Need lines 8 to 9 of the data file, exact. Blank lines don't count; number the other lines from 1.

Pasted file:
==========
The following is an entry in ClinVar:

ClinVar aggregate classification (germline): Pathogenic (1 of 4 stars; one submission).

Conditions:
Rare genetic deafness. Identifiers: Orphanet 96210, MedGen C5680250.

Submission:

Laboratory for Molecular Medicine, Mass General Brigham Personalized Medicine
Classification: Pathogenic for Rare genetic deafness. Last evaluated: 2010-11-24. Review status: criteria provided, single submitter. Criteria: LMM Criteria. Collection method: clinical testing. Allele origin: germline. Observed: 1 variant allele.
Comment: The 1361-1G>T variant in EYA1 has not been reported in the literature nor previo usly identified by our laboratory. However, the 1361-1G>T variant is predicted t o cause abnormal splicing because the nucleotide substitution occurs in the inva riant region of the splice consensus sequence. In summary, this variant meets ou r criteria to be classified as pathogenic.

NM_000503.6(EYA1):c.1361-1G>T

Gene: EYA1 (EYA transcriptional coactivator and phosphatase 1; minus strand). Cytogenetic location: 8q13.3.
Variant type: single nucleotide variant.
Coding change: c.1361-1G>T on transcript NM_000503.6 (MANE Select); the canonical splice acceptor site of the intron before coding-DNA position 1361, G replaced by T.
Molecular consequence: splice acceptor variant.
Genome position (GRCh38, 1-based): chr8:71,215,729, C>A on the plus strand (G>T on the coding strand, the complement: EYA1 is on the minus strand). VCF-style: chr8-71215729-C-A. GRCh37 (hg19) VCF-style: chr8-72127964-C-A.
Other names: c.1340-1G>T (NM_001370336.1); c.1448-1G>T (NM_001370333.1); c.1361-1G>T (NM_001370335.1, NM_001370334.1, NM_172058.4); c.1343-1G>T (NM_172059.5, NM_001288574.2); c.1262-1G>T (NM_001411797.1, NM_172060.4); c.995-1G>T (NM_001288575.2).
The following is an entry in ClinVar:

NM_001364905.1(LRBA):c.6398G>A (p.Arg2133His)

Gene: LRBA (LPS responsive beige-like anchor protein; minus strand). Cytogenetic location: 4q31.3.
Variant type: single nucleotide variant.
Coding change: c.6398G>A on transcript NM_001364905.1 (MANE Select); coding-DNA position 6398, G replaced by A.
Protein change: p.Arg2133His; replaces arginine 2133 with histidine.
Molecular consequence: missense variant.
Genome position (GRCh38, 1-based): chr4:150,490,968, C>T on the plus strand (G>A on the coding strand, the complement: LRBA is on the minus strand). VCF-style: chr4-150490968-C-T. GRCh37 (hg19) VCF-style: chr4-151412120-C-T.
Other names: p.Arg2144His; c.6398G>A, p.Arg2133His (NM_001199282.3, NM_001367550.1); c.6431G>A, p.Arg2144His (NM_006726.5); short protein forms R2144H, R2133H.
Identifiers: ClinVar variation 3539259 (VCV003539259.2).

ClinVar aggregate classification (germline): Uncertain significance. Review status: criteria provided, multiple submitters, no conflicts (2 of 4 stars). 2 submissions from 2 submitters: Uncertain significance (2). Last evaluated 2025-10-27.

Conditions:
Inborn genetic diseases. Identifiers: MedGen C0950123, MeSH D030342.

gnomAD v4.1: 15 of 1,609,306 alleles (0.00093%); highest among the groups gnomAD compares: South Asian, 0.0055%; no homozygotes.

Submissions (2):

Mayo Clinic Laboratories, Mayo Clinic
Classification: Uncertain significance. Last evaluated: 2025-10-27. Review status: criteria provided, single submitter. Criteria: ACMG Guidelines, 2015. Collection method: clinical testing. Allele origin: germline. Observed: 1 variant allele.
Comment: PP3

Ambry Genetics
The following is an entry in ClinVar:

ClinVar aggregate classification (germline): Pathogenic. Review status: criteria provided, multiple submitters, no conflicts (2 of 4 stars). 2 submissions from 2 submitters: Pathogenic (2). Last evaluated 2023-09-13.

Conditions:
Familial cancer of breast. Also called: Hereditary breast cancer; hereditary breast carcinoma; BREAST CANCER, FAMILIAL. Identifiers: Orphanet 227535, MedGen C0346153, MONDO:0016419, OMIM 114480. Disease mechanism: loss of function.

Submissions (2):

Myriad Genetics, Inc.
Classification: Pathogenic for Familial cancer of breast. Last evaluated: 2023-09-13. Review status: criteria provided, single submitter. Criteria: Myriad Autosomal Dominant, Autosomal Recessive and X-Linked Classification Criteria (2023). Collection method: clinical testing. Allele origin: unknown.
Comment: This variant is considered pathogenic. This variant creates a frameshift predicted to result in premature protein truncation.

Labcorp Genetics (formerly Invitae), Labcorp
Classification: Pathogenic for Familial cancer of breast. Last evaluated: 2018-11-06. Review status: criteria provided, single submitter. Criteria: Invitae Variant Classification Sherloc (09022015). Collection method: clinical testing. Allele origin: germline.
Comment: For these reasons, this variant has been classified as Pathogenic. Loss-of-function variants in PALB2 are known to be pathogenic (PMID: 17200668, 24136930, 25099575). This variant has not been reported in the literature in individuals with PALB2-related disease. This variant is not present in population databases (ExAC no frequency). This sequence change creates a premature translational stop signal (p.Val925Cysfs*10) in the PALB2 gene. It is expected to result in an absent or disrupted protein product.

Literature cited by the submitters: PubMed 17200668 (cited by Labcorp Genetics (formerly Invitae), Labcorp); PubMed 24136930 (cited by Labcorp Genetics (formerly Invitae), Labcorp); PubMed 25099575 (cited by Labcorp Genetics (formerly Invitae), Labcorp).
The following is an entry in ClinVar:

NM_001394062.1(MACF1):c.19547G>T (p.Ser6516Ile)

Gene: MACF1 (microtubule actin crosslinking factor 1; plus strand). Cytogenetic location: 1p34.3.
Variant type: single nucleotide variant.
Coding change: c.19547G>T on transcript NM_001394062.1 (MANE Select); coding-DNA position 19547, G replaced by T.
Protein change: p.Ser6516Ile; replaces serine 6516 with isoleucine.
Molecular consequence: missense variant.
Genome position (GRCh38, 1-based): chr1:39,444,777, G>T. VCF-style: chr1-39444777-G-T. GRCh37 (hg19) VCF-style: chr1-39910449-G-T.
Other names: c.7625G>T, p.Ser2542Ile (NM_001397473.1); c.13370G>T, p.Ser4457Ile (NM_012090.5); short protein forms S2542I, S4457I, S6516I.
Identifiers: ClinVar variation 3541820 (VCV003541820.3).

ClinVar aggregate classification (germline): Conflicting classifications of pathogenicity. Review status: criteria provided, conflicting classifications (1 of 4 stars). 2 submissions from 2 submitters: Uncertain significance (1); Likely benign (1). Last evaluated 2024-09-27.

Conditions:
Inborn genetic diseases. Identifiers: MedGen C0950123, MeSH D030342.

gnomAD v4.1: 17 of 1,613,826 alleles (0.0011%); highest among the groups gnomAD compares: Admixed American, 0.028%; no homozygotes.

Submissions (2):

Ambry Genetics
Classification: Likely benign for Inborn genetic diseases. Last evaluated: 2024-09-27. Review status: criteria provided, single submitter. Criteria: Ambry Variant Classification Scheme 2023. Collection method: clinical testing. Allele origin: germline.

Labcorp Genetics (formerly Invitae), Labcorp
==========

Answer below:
Comment: The 1361-1G>T variant in EYA1 has not been reported in the literature nor previo usly identified by our laboratory. However, the 1361-1G>T variant is predicted t o cause abnormal splicing because the nucleotide substitution occurs in the inva riant region of the splice consensus sequence. In summary, this variant meets ou r criteria to be classified as pathogenic.

NM_000503.6(EYA1):c.1361-1G>T